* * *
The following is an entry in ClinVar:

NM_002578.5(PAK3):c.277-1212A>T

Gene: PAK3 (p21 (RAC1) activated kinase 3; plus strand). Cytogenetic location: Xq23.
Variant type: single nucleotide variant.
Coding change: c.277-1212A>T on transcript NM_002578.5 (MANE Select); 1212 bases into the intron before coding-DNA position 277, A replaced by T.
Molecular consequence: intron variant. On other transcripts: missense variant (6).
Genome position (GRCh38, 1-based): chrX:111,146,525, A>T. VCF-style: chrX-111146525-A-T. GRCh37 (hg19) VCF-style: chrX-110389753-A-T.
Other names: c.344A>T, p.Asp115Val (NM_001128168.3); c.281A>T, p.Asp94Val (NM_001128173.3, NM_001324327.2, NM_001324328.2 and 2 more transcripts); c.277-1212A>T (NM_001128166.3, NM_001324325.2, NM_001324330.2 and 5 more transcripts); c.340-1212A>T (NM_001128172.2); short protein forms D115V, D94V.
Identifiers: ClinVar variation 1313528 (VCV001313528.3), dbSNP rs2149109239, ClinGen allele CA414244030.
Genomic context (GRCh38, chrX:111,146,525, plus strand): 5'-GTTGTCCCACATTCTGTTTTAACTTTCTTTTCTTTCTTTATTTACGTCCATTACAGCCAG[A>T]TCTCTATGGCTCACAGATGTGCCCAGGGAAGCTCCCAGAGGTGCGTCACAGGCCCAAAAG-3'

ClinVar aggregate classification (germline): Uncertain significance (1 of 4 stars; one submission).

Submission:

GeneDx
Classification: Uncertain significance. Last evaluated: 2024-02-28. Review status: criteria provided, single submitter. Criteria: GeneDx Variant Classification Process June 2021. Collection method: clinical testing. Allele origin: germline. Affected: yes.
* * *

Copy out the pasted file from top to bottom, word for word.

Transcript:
The following is an entry in ClinVar:

NM_002578.5(PAK3):c.277-1212A>T

Gene: PAK3 (p21 (RAC1) activated kinase 3; plus strand). Cytogenetic location: Xq23.
Variant type: single nucleotide variant.
Coding change: c.277-1212A>T on transcript NM_002578.5 (MANE Select); 1212 bases into the intron before coding-DNA position 277, A replaced by T.
Molecular consequence: intron variant. On other transcripts: missense variant (6).
Genome position (GRCh38, 1-based): chrX:111,146,525, A>T. VCF-style: chrX-111146525-A-T. GRCh37 (hg19) VCF-style: chrX-110389753-A-T.
Other names: c.344A>T, p.Asp115Val (NM_001128168.3); c.281A>T, p.Asp94Val (NM_001128173.3, NM_001324327.2, NM_001324328.2 and 2 more transcripts); c.277-1212A>T (NM_001128166.3, NM_001324325.2, NM_001324330.2 and 5 more transcripts); c.340-1212A>T (NM_001128172.2); short protein forms D115V, D94V.
Identifiers: ClinVar variation 1313528 (VCV001313528.3), dbSNP rs2149109239, ClinGen allele CA414244030.
Genomic context (GRCh38, chrX:111,146,525, plus strand): 5'-GTTGTCCCACATTCTGTTTTAACTTTCTTTTCTTTCTTTATTTACGTCCATTACAGCCAG[A>T]TCTCTATGGCTCACAGATGTGCCCAGGGAAGCTCCCAGAGGTGCGTCACAGGCCCAAAAG-3'

ClinVar aggregate classification (germline): Uncertain significance (1 of 4 stars; one submission).

Submission:

GeneDx
Classification: Uncertain significance. Last evaluated: 2024-02-28. Review status: criteria provided, single submitter. Criteria: GeneDx Variant Classification Process June 2021. Collection method: clinical testing. Allele origin: germline. Affected: yes.